When I was 10 years old, my dad took me to Fenway Park for the first time. I remember quite clearly walking up the runway and seeing the brilliant green lawn and being totally and completely amazed. Now that’s a great customer experience.
I was hooked simply by the beauty of the ballpark, even before watching these talented men flip the ball effortlessly around the diamond during infield practice, before the first pitch, the crack of the bat, the roar of the crowd. The sounds, the sights, the hot dogs and drinks were all part of it — and I was in love with that experience from the moment I saw that emerald lawn.
Stadium sports has always been about the experience. “Buy me some peanuts and Cracker Jack, I don’t care if I ever get back….” That has only increased in the days of mascots and dancers and massive high definition scoreboards.
But sports suddenly face an existential crisis in 2020. If we can get back to the point of playing games again, yet there are no fans in the seats, how do the leagues reproduce the excitement of being there at home through the use of advanced technology? As every business is forced to rethink the meaning of customer experience during a pandemic, maybe sports could show the way. “And it’s root, root, root for the home team….”
This week we’ll get our first taste of how that could work as the NFL Draft goes virtual. It had previously been scheduled to be a three-day, fan-driven Las Vegas spectacle. The stage was going to be set up on the water in front of the Bellagio Hotel, and players were to be taken there by boat as they were drafted. All of that carefully-crafted pageantry is gone, and it will instead be delivered by technology in COVID-19 isolation.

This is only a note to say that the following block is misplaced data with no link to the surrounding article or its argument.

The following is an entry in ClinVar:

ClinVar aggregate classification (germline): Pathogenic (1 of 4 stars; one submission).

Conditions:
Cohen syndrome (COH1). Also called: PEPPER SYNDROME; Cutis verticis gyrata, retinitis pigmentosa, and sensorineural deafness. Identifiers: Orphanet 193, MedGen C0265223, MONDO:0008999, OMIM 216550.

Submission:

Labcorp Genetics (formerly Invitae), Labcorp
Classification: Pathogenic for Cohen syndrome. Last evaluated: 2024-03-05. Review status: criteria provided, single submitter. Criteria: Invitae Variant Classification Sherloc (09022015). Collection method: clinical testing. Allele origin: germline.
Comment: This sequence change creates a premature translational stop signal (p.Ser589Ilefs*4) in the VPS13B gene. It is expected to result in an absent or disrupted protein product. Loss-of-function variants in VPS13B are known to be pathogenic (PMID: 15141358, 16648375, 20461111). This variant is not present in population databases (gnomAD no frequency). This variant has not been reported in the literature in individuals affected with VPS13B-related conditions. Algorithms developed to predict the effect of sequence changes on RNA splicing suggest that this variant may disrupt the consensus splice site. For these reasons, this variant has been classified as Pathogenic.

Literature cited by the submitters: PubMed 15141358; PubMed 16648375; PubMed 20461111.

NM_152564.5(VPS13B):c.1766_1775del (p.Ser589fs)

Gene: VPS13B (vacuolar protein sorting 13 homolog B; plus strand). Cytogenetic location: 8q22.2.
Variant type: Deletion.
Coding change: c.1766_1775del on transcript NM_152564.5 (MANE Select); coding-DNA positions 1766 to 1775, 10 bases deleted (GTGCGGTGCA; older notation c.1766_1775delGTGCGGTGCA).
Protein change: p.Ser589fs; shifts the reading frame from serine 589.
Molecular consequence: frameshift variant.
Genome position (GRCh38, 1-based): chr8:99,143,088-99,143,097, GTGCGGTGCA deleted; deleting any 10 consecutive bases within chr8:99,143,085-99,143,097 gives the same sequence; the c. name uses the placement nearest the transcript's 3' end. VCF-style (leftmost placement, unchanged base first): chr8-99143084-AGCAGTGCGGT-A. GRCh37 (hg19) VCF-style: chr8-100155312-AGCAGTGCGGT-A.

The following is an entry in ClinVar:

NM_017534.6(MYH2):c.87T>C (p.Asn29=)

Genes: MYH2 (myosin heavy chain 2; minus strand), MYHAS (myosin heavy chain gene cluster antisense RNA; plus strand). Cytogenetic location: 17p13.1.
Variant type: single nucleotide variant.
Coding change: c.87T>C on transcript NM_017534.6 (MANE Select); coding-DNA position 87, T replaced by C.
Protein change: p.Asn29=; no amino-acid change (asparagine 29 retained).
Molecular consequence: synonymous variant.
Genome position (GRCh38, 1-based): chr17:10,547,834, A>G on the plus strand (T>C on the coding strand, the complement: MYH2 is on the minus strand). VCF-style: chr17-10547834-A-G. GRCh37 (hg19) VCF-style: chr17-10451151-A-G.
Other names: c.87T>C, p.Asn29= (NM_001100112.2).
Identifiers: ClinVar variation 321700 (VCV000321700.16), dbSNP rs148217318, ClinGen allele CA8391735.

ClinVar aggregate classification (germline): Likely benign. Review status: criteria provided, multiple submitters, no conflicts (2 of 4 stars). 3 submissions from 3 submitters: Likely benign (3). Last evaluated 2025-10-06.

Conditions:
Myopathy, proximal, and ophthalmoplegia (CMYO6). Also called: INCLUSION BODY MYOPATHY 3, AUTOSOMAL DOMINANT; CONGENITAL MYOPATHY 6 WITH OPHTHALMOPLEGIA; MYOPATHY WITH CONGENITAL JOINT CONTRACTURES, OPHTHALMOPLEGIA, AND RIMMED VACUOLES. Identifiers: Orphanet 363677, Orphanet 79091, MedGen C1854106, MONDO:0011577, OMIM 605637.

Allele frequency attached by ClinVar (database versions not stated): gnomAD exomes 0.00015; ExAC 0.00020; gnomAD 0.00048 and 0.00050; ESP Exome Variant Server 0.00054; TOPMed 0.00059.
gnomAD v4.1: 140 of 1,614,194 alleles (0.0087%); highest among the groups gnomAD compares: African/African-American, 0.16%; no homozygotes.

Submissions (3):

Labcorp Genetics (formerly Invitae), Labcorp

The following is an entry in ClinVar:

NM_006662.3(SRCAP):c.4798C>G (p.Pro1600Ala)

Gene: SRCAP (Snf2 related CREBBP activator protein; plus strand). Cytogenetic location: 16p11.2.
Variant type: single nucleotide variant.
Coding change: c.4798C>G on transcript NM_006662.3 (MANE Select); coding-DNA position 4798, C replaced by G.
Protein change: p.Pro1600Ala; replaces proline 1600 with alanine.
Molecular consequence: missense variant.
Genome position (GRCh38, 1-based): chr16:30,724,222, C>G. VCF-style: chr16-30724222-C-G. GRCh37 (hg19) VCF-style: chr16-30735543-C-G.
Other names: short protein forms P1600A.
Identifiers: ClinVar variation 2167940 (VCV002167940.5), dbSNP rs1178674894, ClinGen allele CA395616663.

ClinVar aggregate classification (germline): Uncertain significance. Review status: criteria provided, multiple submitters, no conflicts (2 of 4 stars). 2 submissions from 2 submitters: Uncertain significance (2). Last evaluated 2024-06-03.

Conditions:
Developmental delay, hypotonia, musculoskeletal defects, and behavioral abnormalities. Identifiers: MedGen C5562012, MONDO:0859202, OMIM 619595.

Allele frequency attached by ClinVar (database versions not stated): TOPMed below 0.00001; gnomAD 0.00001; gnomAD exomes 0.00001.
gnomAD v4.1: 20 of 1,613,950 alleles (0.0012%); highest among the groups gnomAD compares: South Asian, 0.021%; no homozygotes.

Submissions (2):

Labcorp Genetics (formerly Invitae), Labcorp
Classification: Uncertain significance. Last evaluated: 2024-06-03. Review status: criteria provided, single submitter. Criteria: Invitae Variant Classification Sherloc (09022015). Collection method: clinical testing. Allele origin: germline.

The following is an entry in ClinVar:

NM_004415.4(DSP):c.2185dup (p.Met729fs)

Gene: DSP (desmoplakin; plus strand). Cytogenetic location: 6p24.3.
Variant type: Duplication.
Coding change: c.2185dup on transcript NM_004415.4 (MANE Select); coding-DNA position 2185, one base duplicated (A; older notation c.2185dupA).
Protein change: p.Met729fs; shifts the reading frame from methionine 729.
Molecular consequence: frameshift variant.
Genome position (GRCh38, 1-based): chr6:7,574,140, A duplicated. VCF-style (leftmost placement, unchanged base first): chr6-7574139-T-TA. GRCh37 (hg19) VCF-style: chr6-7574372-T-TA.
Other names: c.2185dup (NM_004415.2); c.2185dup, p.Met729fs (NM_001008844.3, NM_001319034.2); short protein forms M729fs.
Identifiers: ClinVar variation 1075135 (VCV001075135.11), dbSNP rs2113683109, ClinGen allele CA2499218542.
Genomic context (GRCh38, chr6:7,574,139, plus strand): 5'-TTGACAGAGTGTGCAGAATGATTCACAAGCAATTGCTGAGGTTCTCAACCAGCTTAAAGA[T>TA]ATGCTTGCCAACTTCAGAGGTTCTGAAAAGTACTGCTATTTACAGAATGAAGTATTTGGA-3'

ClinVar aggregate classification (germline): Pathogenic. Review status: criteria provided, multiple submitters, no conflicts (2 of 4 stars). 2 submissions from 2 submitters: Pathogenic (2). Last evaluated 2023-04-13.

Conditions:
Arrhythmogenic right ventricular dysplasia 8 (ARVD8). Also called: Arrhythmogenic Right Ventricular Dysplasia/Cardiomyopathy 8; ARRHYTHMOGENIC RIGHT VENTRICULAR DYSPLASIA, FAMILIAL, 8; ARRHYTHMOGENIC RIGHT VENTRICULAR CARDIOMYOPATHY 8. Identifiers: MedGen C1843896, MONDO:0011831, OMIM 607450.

In the short term, it would be unfair to look at the draft as the ultimate exercise in going virtual. It is the first, and chances are it will not be flawless, but like every business, from conventions to universities to retailers, suddenly just about every experience possibility is on the table, and it will be interesting to see how they do it.
It’s not just the first round spectacle that is changing due to the virus; the way teams work together has changed as well, just as it has for many businesses in the last 6 weeks. They have to figure out ways to recreate the “draft war room” when all of the key players can’t be in the same room together. Sound familiar?
If and when games resume, the way we watch live sports will probably change as well. How will all sports build off the NFL’s first attempt? How will they create community and generate excitement without a live audience to drive the mood?
Chances are we will see changes big and small. Spitballing some ideas, there could be live interactive communities in which the players participate with fans. There could be wider use of microphoned players and coaches on and off the field as we get a look behind the curtain. The possibilities are endless, and you can be sure there are many discussions going on across every sport, pro and college, about how this could work.
They could turn to virtual reality or augment the experience in other ways like advanced replays, creative camera views or putting the fan virtually on the field, ideas that have been on the table or been slowly implemented in recent years, some of which we saw in the recent, short-lived XFL. We already have advanced stats with brilliant visuals from AWS-sports league partnerships. All of these ideas and more are suddenly being forced to accelerate much faster.
However these experiences manifest themselves, we are about to find out just how creative the leagues can be. Perhaps we’ll find new ways to experience life outside the ballpark in our homes that give us a different, but no less exciting, experience. Maybe some 10-year-old kid will still feel that same thrill I felt, but learn in a different way “...if they don’t win it’s a shame, and it’s one, two, three strikes you’re out at the [new] ballgame.”